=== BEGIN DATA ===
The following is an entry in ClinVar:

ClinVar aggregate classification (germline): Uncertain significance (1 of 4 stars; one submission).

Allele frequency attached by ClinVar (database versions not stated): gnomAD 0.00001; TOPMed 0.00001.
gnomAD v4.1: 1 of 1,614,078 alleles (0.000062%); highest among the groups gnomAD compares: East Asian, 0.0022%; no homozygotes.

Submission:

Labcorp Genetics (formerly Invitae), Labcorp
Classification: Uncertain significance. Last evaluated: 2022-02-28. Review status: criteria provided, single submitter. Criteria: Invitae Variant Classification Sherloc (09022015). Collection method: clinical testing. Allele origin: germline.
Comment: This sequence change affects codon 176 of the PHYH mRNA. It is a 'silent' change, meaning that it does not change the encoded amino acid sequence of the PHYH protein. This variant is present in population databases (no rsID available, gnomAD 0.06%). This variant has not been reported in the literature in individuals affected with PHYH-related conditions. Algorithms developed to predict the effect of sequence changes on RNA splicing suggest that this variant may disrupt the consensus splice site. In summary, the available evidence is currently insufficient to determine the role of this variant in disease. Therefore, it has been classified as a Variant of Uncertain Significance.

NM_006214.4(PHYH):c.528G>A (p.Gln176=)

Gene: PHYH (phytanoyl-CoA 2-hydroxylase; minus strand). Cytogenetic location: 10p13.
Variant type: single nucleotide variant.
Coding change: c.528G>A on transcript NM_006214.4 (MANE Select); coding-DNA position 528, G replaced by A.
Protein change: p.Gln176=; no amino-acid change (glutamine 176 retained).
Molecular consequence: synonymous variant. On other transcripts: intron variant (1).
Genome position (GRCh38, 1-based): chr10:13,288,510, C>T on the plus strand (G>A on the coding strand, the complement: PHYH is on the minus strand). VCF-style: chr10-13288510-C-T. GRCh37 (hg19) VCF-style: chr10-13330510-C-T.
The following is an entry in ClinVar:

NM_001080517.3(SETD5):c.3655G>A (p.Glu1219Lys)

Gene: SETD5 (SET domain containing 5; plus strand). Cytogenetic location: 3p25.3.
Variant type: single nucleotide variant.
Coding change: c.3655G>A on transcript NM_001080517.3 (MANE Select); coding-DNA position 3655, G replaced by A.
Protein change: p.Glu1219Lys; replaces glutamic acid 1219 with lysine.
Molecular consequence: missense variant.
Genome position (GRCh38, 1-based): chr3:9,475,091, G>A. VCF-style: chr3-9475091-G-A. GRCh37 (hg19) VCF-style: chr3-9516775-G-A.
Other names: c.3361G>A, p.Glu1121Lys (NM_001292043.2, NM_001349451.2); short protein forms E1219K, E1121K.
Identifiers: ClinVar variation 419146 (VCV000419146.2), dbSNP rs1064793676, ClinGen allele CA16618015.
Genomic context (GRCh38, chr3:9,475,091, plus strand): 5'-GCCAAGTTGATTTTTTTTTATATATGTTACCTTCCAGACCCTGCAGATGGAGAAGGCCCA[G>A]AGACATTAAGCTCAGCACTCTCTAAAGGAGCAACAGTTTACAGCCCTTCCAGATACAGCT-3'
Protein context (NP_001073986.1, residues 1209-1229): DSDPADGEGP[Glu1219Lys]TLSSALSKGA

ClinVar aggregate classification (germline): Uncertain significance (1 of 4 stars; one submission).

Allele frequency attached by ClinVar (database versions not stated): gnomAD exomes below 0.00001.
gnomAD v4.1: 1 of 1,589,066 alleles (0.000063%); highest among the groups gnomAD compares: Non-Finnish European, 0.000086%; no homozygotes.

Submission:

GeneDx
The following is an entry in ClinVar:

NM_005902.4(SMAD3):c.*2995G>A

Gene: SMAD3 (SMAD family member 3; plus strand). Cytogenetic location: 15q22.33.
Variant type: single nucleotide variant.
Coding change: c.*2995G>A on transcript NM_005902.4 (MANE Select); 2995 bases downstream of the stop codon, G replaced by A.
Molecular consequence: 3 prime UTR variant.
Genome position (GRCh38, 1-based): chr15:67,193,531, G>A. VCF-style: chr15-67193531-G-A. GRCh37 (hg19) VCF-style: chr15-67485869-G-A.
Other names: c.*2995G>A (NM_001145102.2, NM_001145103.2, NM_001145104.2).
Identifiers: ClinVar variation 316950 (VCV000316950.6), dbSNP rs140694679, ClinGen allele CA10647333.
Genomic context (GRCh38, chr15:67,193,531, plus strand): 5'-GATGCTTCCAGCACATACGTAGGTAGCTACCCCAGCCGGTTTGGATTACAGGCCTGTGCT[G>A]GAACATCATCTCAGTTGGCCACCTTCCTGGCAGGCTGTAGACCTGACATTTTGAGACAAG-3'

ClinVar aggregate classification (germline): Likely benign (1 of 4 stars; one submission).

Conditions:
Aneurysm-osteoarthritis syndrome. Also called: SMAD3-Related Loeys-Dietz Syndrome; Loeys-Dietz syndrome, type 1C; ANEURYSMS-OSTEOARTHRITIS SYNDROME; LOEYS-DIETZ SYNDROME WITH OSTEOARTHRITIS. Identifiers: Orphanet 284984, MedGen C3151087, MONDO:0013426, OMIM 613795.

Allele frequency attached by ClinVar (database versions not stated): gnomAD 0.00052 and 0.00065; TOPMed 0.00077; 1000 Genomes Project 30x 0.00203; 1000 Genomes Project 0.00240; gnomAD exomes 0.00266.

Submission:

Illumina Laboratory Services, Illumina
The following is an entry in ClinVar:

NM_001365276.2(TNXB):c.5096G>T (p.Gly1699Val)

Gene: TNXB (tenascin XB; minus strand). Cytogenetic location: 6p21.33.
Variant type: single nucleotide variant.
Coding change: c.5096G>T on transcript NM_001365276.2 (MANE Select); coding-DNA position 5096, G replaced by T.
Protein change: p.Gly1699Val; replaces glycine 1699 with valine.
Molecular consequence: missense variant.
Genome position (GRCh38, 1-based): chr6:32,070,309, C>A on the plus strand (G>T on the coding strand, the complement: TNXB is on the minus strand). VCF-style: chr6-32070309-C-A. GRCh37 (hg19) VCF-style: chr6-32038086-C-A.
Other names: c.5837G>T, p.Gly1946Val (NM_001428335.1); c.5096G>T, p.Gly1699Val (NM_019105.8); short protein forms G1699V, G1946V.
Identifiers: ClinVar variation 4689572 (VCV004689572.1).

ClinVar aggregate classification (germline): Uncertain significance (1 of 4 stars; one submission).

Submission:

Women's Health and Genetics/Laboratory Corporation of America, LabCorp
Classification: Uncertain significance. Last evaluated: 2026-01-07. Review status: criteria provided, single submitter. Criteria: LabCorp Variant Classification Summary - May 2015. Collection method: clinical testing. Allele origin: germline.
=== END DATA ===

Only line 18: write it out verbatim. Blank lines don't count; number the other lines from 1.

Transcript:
Gene: SETD5 (SET domain containing 5; plus strand). Cytogenetic location: 3p25.3.